Nesbitt Memorial Library Journal, Volume 8, Number 1, January, 1998 Page: 15
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The Freedmen's Bureau in Colorado County, Texas, 1865-1868
Ames could not raise the $100 bail, and, because it was the lowest sum required
by law, it could not be reduced. As Hallettsville had no jail and the court did not meet for
another two months, Ames was placed in the custody of two deputies, who proceeded to
chain him with a trace chain and carry him around town. The second day after his arrest,
Ames gave the sheriff the slip but was recaptured the following day. Finally, on April 24,
Ames procured enough money to post bail and was freed. Some malicious person told Ames
that it was Stevenson who had ordered him to be bound hand and foot, but the agent, when
asked, said he had simply recommended that he be sent to Columbus to jail.28
Ames was furious about being chained and led through the streets of
Hallettsville. Foster, the county judge, after examining the situation declared that Ames had
not been maltreated by the sheriff. To restart the school, which had been make considerable
progress, Stevenson visited Hallettsville. After assessing the situation, he concluded that
Ames had forfeited the respect of the "White Union people" and the freedmen. He cited the
fact that Ames had difficulty raising bail as evidence of "what esteem he is held by them
[the community]" and the fact that Ames had been living with a black woman, which
"naturally" engendered much feeling against him. He believed that such "strong feeling"
against Ames existed that should the matter come to trial, he would receive the maximum
punishment. He recommended that the prosecuting attorney be encouraged to drop the case,
but withdrew any further support for Ames as a teacher in the future.29
Stevenson had to deal with another serious allegation against the instructor of
the freedmen's school in Alleyton, N. B. Roach, who was charged with fornication.
Stevenson believed that the charge was "purely malicious" and hoped that the case would
go immediately to trial. However, the case was continued. Soon, a group of men threatened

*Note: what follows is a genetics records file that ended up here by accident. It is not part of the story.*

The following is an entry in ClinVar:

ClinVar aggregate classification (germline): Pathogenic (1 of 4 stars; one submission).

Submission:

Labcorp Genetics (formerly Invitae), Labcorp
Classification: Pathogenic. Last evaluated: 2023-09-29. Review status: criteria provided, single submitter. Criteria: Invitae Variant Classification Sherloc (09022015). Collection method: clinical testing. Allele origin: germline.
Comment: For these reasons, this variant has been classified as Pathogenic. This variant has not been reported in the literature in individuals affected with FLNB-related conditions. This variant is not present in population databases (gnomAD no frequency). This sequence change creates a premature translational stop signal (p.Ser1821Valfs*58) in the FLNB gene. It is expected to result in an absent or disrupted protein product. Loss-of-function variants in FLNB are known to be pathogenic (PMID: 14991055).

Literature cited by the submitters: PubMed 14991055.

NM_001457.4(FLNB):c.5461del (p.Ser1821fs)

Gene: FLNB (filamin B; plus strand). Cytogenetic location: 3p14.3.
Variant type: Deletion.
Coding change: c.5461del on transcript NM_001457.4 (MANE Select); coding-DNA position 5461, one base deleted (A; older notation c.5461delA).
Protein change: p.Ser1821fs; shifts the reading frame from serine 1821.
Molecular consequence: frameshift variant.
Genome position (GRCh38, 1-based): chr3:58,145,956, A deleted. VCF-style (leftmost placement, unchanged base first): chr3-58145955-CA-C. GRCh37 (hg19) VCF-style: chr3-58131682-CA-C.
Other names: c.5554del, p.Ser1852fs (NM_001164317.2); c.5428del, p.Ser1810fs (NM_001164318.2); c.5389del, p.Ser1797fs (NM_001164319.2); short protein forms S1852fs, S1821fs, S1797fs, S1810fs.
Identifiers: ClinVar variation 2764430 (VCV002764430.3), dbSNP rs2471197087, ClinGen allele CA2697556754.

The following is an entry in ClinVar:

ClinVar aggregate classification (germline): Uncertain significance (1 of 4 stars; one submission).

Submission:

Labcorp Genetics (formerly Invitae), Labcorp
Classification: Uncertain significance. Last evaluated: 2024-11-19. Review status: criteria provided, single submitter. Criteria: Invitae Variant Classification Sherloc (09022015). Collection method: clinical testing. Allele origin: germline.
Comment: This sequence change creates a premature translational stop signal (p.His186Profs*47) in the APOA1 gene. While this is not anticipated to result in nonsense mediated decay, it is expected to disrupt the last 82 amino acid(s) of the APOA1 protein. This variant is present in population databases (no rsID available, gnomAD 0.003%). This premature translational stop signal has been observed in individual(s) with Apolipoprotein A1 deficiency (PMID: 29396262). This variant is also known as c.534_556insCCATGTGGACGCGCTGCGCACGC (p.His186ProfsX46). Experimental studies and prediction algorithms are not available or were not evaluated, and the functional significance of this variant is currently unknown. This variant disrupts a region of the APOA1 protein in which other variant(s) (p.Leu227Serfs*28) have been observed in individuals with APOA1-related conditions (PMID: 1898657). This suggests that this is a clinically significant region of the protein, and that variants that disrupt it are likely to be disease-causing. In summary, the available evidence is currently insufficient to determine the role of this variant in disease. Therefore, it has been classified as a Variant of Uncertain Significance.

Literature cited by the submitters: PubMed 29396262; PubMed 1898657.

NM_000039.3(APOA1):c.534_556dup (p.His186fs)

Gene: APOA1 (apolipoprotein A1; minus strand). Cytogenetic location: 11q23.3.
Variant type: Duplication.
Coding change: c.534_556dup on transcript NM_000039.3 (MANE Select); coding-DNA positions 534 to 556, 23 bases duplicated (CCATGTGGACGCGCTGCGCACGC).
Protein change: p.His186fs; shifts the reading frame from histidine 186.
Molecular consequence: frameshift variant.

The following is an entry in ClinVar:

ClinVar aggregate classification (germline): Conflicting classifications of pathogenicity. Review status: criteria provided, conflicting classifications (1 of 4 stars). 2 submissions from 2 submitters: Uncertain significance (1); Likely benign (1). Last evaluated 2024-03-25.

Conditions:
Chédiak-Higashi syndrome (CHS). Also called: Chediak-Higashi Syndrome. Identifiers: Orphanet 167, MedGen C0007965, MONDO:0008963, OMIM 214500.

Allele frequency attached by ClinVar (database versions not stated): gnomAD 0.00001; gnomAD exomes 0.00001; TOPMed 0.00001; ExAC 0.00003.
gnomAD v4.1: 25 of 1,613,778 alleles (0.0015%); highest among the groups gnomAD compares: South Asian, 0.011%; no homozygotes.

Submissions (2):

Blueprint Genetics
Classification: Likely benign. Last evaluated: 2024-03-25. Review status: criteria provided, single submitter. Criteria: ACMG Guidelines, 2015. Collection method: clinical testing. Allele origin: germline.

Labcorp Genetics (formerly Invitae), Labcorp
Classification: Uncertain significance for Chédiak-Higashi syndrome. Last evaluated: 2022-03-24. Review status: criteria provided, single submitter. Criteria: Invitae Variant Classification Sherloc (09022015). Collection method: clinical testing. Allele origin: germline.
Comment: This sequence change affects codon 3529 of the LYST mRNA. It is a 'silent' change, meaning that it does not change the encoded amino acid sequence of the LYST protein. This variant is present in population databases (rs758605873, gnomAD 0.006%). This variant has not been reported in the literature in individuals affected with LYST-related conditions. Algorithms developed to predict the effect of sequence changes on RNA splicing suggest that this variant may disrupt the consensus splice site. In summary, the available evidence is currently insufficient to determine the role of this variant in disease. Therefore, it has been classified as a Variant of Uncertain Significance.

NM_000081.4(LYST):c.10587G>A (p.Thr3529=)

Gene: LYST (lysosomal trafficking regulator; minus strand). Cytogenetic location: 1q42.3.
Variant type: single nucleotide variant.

Roach's life. Stevenson moved to prosecute, but was dissuaded by the brother of one of the
individuals who had threatened Roach. This man offered to guarantee Roach's safety if
Stevenson dropped the matter. Roach agreed and the complaint was withdrawn. Soon,
however, additional threats were made. Stevenson blamed the district attorney for not
trying or dismissing the case, as Roach was under bond.30
28 Louis W. Stevenson to J. P. Richardson, May 2, 1868, Assistant Commissioner, Letters Received,
S-194; A. K. Foster to Stevenson, April 15, 1868, Field Records, vol. 71, p. 60; Tate Williams to Stevenson,
April 16, 1868, Field Records, vol. 71, p. 80; Hugh Ames to Richardson, April 26?, 1868, Field Records, vol.
71, p. 68, all in BRFAL, RG 105, National Archives.
29 A. K. Foster to Louis W. Stevenson, April 30, 1868, Field Records, vol. 71, p. 76; Stevenson to
J. P. Richardson, April 23, 1868, Assistant Commissioner, Letters Received, S- 188; Stevenson to Richardson,
May 2, 1868, Assistant Commissioner, Letters Received, S-194, all in BRFAL, RG 105, National Archives.
30 Louis W. Stevenson to Charles A. Vernou, October 31, 1868, Assistant Commissioner, Operations
Reports, S-326, BRFAL, RG 105, National Archives.
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Nesbitt Memorial Library. Nesbitt Memorial Library Journal, Volume 8, Number 1, January, 1998, periodical, January 1998; Columbus, Texas. (texashistory.unt.edu/ark:/67531/metapth151402/m1/15/?q=nesbitt%20memorial%20library%20journal: accessed April 28, 2017), University of North Texas Libraries, The Portal to Texas History, texashistory.unt.edu; crediting Nesbitt Memorial Library.